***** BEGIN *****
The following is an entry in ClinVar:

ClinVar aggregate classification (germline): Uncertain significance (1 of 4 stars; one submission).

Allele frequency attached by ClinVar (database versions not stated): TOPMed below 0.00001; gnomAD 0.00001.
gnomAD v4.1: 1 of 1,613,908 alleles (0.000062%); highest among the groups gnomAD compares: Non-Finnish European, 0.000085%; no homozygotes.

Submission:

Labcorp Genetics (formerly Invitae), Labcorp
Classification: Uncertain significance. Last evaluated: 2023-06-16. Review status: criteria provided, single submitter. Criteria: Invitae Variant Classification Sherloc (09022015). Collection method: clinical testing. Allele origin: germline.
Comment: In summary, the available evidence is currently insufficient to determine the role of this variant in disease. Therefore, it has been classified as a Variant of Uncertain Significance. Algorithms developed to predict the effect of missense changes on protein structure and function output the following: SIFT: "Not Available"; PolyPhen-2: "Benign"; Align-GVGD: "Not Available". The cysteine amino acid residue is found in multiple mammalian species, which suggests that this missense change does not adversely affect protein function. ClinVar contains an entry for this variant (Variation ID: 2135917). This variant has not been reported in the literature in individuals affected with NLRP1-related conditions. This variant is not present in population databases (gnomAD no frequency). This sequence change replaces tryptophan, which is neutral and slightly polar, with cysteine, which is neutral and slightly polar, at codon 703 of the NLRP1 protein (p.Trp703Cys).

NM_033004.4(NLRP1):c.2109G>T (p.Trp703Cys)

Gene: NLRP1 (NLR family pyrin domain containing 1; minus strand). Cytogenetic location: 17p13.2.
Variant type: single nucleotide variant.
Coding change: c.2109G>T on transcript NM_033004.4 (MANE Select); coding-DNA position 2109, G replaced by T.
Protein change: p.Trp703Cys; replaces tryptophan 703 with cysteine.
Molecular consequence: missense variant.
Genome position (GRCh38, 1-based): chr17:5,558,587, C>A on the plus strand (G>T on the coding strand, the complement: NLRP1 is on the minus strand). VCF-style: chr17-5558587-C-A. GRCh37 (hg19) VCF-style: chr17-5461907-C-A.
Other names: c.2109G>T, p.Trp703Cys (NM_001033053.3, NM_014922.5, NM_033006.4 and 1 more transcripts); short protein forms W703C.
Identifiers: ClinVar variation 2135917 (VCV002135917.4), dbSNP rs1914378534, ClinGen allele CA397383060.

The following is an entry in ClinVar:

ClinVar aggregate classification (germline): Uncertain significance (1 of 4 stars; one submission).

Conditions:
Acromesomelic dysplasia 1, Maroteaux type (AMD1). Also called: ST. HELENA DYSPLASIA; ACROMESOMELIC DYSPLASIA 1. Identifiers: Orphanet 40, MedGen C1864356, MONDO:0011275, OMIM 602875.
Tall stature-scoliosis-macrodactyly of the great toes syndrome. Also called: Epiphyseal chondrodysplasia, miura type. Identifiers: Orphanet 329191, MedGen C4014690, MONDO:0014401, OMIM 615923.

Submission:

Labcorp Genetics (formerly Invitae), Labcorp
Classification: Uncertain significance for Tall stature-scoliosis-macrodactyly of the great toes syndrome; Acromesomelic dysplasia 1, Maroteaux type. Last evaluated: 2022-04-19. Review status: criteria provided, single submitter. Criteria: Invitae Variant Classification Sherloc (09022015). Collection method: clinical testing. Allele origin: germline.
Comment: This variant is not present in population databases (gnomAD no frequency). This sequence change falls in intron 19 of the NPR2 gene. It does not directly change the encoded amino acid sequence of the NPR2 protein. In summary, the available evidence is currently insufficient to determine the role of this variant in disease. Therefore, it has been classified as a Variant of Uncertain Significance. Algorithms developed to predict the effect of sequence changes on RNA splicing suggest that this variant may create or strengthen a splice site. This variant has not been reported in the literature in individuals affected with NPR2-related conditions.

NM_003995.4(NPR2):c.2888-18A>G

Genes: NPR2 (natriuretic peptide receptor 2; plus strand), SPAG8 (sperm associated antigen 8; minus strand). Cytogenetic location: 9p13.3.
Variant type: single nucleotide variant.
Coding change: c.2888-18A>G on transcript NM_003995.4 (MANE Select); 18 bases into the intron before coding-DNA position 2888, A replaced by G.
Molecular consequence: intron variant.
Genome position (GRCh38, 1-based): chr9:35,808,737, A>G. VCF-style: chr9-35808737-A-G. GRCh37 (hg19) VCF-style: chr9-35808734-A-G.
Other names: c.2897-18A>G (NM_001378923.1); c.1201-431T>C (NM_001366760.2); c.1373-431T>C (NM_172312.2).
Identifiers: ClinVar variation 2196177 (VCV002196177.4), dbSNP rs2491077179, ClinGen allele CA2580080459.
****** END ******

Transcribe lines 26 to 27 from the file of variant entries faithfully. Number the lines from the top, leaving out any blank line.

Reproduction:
Comment: This variant is not present in population databases (gnomAD no frequency). This sequence change falls in intron 19 of the NPR2 gene. It does not directly change the encoded amino acid sequence of the NPR2 protein. In summary, the available evidence is currently insufficient to determine the role of this variant in disease. Therefore, it has been classified as a Variant of Uncertain Significance. Algorithms developed to predict the effect of sequence changes on RNA splicing suggest that this variant may create or strengthen a splice site. This variant has not been reported in the literature in individuals affected with NPR2-related conditions.

NM_003995.4(NPR2):c.2888-18A>G